Newgrange: A soggy winter solstice, it was not meant to be
Eileen Battersby believes in miracles, but rain sees off any chance of magic in the chamber
Even the optimists were conceding defeat.
Trees which had been fiercely battered of late were merely swaying slightly in a strong breeze.
From my vantage point across the valley, directly opposite the ancient late Stone Age monument of Newgrange, in Brú na Bóinne, Co Meath, the scene in the early morning darkness at this mid-point in the five-day annual Winter Solstice cycle was dramatic; lights and moving shapes, with a hint of backstage at a theatre minutes before curtain.
Lurking in hope
One lurked in hope. But the River Boyne, looking swollen and angry - having already flooded large areas of land on its south bank - was speeding along in flow.
Shortly after 7am the lights appeared to become brighter. It was still dark and the rain, which seemed heavy to me, was referred to as “very heavy” by my companion, but I believe in miracles.
They have happened before on dark mornings, suddenly transformed by gold splitting the heavens. The conditions were less than ideal, but the Solstice sun has often played tricks.
A road which had been under water only a couple of days ago was passable and with more than an hour before sunrise anything was possible. The faint-hearted sighed bitterly, not me.
Grey light slowly took over from the mysterious blackness and if there appeared to be no clouds it was because the sky was completely shrouded in a formidable grey covering.
Then the rain faltered, losing interest.
A fair-sized gathering of seasoned Newgrange watchers and new pilgrims waited in what a weather forecaster would describe as only mild precipitation. For a Monday morning in the days before Christmas, the attendance was better than good.
Sharing in the increasingly kinder dampness was a lone Druid-like individual who, with his predominately green ensemble with its hint of part elf, part tree, seemed very cheerful.
The event was less about glorious sunrises and all about the thrill of having reached mid-winter and Christmas is only a few days away.
An Italian couple with their three adolescent children and a much younger child, a baby in a Star Wars-like carry-cot complete with space age hood, hurried from the scene, “We have been here; we see it now…it is wonderful but we need to eat,” said the father, insisting that they would come again, “in the summer.”
But the summer is not the Winter Solstice. There is nothing quite like the Winter Solstice.
It was indeed touching to observe a delicate, stooped figure in a modest short jacket. He looked frozen and his face was so cold, it was indeed blue.
Minister of State with special responsibility for the Office of Public Works, Simon Harris, stood out largely because of his angelic Tiny Tim pallor and his city clothing. Casting agents in search of a David Copperfield could consider him.
Solstice watchers smiled sympathetically as he posed for a selfie, aware he, the youngest member of the Dáil at 29 last week, was representing the Government.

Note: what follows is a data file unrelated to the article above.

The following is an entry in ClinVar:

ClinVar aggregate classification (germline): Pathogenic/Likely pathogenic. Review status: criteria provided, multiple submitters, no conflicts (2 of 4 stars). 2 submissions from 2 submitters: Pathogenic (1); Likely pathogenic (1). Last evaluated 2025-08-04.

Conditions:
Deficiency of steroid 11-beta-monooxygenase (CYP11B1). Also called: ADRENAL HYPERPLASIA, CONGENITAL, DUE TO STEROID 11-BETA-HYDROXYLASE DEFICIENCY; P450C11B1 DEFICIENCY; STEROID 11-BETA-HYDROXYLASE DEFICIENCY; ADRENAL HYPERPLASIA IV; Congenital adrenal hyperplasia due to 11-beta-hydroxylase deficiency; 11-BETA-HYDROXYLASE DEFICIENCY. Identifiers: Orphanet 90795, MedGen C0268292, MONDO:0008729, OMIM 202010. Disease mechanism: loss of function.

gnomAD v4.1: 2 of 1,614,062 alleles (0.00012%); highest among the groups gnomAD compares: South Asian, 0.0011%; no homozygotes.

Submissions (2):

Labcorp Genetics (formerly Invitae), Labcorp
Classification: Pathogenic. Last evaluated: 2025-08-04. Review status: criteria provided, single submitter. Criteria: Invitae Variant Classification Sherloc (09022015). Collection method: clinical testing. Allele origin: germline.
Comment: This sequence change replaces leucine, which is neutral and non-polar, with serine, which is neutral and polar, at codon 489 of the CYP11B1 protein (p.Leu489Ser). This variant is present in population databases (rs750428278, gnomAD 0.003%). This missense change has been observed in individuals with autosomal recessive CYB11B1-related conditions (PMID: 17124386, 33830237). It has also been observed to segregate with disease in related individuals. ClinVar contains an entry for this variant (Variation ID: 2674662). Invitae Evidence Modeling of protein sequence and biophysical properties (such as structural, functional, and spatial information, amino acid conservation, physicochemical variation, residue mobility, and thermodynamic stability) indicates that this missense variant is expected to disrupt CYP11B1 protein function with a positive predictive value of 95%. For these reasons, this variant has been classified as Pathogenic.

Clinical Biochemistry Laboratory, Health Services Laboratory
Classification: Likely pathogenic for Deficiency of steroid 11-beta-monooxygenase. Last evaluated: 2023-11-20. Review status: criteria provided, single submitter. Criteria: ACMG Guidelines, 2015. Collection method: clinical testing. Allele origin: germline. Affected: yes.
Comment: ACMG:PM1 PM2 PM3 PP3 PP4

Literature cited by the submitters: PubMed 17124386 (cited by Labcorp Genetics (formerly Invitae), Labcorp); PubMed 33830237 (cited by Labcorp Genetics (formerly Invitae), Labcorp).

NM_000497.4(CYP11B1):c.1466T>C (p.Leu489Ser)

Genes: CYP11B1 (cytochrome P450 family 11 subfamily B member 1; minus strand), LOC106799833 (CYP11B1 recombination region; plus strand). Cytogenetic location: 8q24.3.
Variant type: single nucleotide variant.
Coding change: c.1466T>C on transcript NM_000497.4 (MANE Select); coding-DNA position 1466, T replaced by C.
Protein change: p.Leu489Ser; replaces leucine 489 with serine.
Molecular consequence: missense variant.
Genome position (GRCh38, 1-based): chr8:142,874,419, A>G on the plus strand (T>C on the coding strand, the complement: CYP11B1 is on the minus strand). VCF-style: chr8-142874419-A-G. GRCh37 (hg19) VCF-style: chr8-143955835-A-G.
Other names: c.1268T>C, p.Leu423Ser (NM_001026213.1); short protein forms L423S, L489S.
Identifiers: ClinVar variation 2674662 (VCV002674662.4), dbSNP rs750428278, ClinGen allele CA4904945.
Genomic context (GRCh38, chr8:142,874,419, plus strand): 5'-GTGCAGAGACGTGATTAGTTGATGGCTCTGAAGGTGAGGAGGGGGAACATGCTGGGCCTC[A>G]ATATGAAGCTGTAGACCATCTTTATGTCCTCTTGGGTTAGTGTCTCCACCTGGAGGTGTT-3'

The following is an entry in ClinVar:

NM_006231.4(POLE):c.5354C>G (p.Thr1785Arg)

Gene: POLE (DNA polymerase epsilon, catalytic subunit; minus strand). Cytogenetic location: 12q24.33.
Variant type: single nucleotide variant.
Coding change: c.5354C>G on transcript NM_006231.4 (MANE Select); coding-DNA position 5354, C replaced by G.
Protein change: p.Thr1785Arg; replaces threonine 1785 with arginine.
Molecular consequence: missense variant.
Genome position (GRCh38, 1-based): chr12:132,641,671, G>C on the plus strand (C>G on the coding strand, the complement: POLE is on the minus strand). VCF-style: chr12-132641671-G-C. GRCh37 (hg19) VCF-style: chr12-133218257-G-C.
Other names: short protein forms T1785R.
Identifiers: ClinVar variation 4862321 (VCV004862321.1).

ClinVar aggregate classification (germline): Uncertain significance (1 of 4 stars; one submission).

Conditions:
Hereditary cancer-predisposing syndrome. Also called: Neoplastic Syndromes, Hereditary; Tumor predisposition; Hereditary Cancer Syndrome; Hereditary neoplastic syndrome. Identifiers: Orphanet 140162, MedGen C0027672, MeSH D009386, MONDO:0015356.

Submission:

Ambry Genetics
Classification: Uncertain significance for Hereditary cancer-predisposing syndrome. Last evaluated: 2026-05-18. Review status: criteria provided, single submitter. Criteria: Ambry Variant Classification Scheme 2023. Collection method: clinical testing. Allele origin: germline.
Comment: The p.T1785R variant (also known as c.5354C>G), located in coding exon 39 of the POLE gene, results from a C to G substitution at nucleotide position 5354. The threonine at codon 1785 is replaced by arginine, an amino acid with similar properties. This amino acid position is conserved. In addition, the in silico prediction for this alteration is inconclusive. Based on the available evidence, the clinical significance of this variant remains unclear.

A very mean person attempted a joke asking him if he enjoyed attending water protests. The connection was obvious - rain and water.
The junior Minister did not laugh, yet remained gracious. Apparently “water” in its wider implications is a difficult one for him, as he has had to deal with the flood damage.
Several mothers present agreed it wrong that the junior Minister had not been given a suitable coat.
Harsh words were uttered about Government funding, not only because Mr Harris, who does have a Victorian quality, clearly needed a sensible coat and because the little hut at the entrance to the World Heritage site could do with some paint.
Prof George Eogan, still at work on the nearby site of Knowth, confirmed his first Winter Solstice at Newgrange had been in 1960. He had begun his excavations in the Boyne Valley at Townley Hall two years later, in 1962.
“But it’s not really that long ago,” he said, serenely gazing towards the dull horizon, “Well, not in human terms.” Archaeologists have a different concept of time.
Admittedly the sense of celebration was more muted than in other years, but people had gathered as had the ancestors more than five thousand years ago. The minutes were racing; the sound of a drum beat could be heard.
There is always that moment of magic when the beam of light seems to turn the world to yellow.
But it was not to happen, at least not on cue, one could imagine the gods being amused at the slight of mortals standing staring at the sky.
Meanwhile, inside the chamber which has withstood everything the elements have thrown at it throughout the centuries, were the lucky winners of lottery tickets.
Standing under the corbelled ceiling and watching down the passageway for the first trickle of light to penetrate the roof box is a reminder of man’s more remarkable achievements.
An orderly line had formed outside the monument but the problem with having to report on an event is that there is a need to mingle. On asking if I could go inside, the reply was “No, there’s a queue.”
A sense of tradition
Never mind, the wonder of Newgrange can endure anything from rain to officialdom. There is the sense of tradition.
A local woman stood, clapping her hands. “I’m cold” she said, and her Christmas wish is that Newgrange is acknowledged as heritage first and tourism second, “not the other way round, as it seems to be”.
Locals and visitors together converge at the ancient site, which remains exactly what it was probably originally intended for – a place of celebration.
In a glorious gesture of irony, with about 40 minutes of a sunrise which occurred behind cloud cover, the sun came forth and a beautiful day followed.
Best of all though, this year the shortest day of the year actually falls on December 22nd - so the feeling of a special occasion has been extended and there could yet be a wonderful light show.